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@InProceedings{esperet_et_al:LIPIcs.ICALP.2023.57, author = {Esperet, Louis and Harms, Nathaniel and Zamaraev, Viktor}, title = {{Optimal Adjacency Labels for Subgraphs of Cartesian Products}}, booktitle = {50th International Colloquium on Automata, Languages, and Programming (ICALP 2023)}, pages = {57:1--57:11}, series = {Leibniz International Proceedings in Informatics (LIPIcs)}, ISBN = {978-3-95977-278-5}, ISSN = {1868-8969}, year = {2023}, volume = {261}, editor = {Etessami, Kousha and Feige, Uriel and Puppis, Gabriele}, publisher = {Schloss Dagstuhl -- Leibniz-Zentrum f{\"u}r Informatik}, address = {Dagstuhl, Germany}, URL = {https://drops.dagstuhl.de/entities/document/10.4230/LIPIcs.ICALP.2023.57}, URN = {urn:nbn:de:0030-drops-181093}, doi = {10.4230/LIPIcs.ICALP.2023.57}, annote = {Keywords: Adjacency labeling schemes, Cartesian product, Hypercubes} }

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RANDOM

**Published in:** LIPIcs, Volume 245, Approximation, Randomization, and Combinatorial Optimization. Algorithms and Techniques (APPROX/RANDOM 2022)

We study the problems of adjacency sketching, small-distance sketching, and approximate distance threshold (ADT) sketching for monotone classes of graphs. The algorithmic problem is to assign random sketches to the vertices of any graph G in the class, so that adjacency, exact distance thresholds, or approximate distance thresholds of two vertices u,v can be decided (with probability at least 2/3) from the sketches of u and v, by a decoder that does not know the graph. The goal is to determine when sketches of constant size exist.
Our main results are that, for monotone classes of graphs: constant-size adjacency sketches exist if and only if the class has bounded arboricity; constant-size small-distance sketches exist if and only if the class has bounded expansion; constant-size ADT sketches imply that the class has bounded expansion; any class of constant expansion (i.e. any proper minor closed class) has a constant-size ADT sketch; and a class may have arbitrarily small expansion without admitting a constant-size ADT sketch.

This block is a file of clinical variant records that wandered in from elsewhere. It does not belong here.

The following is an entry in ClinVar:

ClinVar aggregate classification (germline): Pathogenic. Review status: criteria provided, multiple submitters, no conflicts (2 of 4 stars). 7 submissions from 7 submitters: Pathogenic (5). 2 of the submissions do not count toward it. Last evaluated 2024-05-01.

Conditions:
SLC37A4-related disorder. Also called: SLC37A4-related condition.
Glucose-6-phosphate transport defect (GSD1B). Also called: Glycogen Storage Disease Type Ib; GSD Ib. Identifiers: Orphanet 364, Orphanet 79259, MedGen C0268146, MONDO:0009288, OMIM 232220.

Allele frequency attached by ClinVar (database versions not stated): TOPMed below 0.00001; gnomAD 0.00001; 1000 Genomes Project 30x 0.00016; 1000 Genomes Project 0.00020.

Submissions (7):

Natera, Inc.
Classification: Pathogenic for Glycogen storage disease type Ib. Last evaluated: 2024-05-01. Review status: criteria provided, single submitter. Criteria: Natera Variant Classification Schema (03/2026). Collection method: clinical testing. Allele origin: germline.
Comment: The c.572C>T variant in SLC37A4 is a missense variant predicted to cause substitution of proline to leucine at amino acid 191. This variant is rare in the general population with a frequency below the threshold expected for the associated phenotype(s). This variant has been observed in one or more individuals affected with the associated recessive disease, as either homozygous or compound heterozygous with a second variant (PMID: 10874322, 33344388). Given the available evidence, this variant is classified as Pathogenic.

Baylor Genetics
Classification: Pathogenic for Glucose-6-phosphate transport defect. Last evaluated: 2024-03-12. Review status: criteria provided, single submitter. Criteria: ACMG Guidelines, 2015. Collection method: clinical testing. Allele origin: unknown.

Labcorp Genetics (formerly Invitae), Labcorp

Louis Esperet, Nathaniel Harms, and Andrey Kupavskii. Sketching Distances in Monotone Graph Classes. In Approximation, Randomization, and Combinatorial Optimization. Algorithms and Techniques (APPROX/RANDOM 2022). Leibniz International Proceedings in Informatics (LIPIcs), Volume 245, pp. 18:1-18:23, Schloss Dagstuhl – Leibniz-Zentrum für Informatik (2022)

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@InProceedings{esperet_et_al:LIPIcs.APPROX/RANDOM.2022.18, author = {Esperet, Louis and Harms, Nathaniel and Kupavskii, Andrey}, title = {{Sketching Distances in Monotone Graph Classes}}, booktitle = {Approximation, Randomization, and Combinatorial Optimization. Algorithms and Techniques (APPROX/RANDOM 2022)}, pages = {18:1--18:23}, series = {Leibniz International Proceedings in Informatics (LIPIcs)}, ISBN = {978-3-95977-249-5}, ISSN = {1868-8969}, year = {2022}, volume = {245}, editor = {Chakrabarti, Amit and Swamy, Chaitanya}, publisher = {Schloss Dagstuhl -- Leibniz-Zentrum f{\"u}r Informatik}, address = {Dagstuhl, Germany}, URL = {https://drops.dagstuhl.de/entities/document/10.4230/LIPIcs.APPROX/RANDOM.2022.18}, URN = {urn:nbn:de:0030-drops-171406}, doi = {10.4230/LIPIcs.APPROX/RANDOM.2022.18}, annote = {Keywords: adjacency labelling, informative labelling, distance sketching, adjacency sketching, communication complexity} }

Document

Track A: Algorithms, Complexity and Games

**Published in:** LIPIcs, Volume 229, 49th International Colloquium on Automata, Languages, and Programming (ICALP 2022)

The main problem in the area of graph property testing is to understand which graph properties are testable, which means that with constantly many queries to any input graph G, a tester can decide with good probability whether G satisfies the property, or is far from satisfying the property. Testable properties are well understood in the dense model and in the bounded degree model, but little is known in sparse graph classes when graphs are allowed to have unbounded degree. This is the setting of the sparse model.
We prove that for any proper minor-closed class 𝒢, any monotone property (i.e., any property that is closed under taking subgraphs) is testable for graphs from 𝒢 in the sparse model. This extends a result of Czumaj and Sohler (FOCS'19), who proved it for monotone properties with finitely many forbidden subgraphs. Our result implies for instance that for any integers k and t, k-colorability of K_t-minor free graphs is testable in the sparse model.